It will either mean that Labour will be out of power for a generation or, if Corbyn captures the public’s imagination as he has the party’s, that the UK will enter an economic winter in five years time when he starts to print money to fund his wish list. The pound will collapse, which will at least make exporters happy. May you live in interesting times.’
Russell Curtis, director, RCKa Architects:
‘I’m in two minds about Corbyn’s victory. Whilst I have a number of ideological differences with the policy statements he has made so far, clearly the status quo has failed us when it comes to the current housing crisis so if this leads to a fundamental shift in national policy then this must be something to celebrate.
I’m not sure that architecture comes very highly on his priorities
‘I’m not sure that architecture comes very highly on his list of priorities, however – and let us not forget that any opportunities to enact change will be limited whilst the Labour Party remains in opposition anyway. I think Sadiq Khan as Mayor provides a more interesting (and realistic) proposition for change in London, so it will be interesting to see what happens in the elections next Spring.’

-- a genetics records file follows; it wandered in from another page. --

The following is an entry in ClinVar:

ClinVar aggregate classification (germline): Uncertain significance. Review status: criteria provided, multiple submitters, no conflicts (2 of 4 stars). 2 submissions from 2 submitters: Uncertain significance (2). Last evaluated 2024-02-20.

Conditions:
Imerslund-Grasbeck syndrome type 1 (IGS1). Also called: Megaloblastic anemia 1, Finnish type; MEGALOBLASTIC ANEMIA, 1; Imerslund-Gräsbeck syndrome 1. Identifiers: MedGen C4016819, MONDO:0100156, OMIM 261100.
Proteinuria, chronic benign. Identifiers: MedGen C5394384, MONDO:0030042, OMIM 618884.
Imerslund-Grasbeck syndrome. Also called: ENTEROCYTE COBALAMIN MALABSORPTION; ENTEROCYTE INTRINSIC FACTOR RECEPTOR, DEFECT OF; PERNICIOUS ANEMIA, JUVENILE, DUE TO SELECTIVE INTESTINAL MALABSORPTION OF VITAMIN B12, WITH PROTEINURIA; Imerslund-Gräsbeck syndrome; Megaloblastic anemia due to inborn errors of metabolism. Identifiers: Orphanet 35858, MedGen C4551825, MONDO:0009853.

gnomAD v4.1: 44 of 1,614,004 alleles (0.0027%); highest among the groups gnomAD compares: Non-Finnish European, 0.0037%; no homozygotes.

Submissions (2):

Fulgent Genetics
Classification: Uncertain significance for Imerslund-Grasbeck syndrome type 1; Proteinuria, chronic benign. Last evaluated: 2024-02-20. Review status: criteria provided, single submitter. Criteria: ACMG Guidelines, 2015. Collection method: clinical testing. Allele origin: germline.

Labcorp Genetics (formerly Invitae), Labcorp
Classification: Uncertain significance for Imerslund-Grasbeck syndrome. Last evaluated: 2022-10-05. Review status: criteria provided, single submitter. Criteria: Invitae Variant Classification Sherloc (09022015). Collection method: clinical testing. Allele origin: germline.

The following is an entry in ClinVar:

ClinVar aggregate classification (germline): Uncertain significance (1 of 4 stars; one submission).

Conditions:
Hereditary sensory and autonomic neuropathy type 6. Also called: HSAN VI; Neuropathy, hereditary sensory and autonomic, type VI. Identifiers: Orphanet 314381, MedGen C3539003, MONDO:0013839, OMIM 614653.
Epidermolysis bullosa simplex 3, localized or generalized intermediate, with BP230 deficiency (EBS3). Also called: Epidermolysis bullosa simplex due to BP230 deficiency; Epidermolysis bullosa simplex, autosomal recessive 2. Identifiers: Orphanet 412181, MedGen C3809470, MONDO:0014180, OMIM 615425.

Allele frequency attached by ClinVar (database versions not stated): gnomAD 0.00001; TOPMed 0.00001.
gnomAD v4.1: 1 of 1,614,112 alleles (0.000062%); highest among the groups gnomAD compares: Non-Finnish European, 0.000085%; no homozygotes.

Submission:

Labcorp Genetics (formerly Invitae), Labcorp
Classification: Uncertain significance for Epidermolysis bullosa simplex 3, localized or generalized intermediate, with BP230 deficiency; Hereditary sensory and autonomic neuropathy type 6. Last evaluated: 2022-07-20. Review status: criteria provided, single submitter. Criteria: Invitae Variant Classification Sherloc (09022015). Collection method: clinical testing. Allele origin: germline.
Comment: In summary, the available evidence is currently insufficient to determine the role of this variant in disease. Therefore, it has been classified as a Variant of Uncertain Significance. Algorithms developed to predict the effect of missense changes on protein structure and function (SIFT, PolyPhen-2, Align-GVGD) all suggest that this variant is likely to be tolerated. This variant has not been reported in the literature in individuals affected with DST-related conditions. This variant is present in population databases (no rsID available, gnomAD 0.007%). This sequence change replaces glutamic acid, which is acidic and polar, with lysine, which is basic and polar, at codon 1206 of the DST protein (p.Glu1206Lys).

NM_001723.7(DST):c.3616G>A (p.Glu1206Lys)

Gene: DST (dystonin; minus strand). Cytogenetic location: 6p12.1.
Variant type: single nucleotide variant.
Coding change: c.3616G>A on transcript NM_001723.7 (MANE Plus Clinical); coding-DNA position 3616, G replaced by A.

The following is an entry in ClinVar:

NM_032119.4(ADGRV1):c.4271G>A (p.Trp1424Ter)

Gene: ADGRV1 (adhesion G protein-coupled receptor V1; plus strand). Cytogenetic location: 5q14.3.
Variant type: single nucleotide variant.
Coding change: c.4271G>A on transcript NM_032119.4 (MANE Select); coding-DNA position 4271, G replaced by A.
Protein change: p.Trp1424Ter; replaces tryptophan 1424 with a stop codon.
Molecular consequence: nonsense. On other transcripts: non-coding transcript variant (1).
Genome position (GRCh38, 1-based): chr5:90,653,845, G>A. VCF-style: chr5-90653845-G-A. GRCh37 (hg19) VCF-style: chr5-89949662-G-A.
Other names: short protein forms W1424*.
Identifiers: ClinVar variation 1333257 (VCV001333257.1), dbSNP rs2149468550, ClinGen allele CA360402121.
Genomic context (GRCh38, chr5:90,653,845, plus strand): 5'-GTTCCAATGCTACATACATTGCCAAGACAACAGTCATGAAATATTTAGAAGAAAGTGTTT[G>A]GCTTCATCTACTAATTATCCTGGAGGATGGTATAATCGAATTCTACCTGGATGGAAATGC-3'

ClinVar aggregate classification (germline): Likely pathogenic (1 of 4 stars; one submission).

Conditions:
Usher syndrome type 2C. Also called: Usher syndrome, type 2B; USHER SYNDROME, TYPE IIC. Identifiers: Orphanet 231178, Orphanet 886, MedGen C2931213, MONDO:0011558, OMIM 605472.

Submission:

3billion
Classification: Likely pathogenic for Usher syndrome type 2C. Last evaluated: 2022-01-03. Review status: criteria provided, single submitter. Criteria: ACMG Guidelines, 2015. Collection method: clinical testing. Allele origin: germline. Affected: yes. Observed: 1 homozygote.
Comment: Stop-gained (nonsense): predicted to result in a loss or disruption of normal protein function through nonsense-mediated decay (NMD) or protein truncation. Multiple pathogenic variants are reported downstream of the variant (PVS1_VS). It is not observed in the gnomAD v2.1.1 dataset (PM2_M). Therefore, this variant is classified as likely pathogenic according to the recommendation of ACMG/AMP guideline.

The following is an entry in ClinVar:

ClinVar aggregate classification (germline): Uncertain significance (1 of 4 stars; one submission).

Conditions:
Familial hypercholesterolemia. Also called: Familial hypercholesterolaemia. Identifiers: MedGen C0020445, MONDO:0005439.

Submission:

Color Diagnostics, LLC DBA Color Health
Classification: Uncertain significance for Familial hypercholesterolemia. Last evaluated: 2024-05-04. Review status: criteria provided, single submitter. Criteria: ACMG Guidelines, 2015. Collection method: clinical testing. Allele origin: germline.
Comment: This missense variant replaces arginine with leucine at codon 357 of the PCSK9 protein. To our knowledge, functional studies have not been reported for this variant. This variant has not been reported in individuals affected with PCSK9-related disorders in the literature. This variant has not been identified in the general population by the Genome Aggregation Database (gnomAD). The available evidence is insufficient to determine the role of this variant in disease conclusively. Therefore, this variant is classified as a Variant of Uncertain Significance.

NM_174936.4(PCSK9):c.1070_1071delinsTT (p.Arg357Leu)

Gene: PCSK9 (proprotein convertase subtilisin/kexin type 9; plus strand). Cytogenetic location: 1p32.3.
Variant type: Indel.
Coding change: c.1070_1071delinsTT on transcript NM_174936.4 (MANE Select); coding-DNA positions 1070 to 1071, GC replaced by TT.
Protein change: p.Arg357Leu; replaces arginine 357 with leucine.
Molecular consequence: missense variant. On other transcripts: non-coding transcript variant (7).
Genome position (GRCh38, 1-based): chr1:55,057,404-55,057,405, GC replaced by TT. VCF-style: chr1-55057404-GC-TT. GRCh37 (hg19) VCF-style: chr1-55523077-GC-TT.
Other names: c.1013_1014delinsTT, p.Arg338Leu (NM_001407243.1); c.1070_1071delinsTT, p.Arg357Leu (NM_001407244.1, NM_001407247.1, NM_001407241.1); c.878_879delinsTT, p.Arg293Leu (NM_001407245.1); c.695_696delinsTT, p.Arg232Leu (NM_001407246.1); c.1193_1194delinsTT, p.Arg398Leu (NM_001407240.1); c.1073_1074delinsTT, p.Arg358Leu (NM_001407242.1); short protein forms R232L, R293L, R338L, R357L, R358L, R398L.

Warren Whyte of WhyteConsult and cabinet member for planning and environment at Buckinghamshire County Council:
‘Despite Corbyn’s long career in politics, I’m not convinced that he has any real plans for how he might deliver his proposed homes as he has been too busy campaigning against everything and anything up to now. Including his own party.
Corbyn is more concerned about political dogma than actual outcomes
‘It will be interesting to watch how the new shadow cabinet evolves and if any policy developments in planning and infrastructure investment are worthy of debate in the coming years. He seems more concerned about political dogma rather than actual outcomes. For example, what makes him assume that local councils are the best way to build a large proportion of new housing? His time as part of 1970s Haringey Council does not give me any comfort.
‘I do hope he can provide an effective official opposition as every government, of any colour, needs check and challenge. But Corbyn will be too busy attending protest marches and such like rather than actually worrying about how he might have to deliver his policies, which of course is the perennial problem for previous socialist governments: there is only so much of someone else’s money to spend before it runs out.’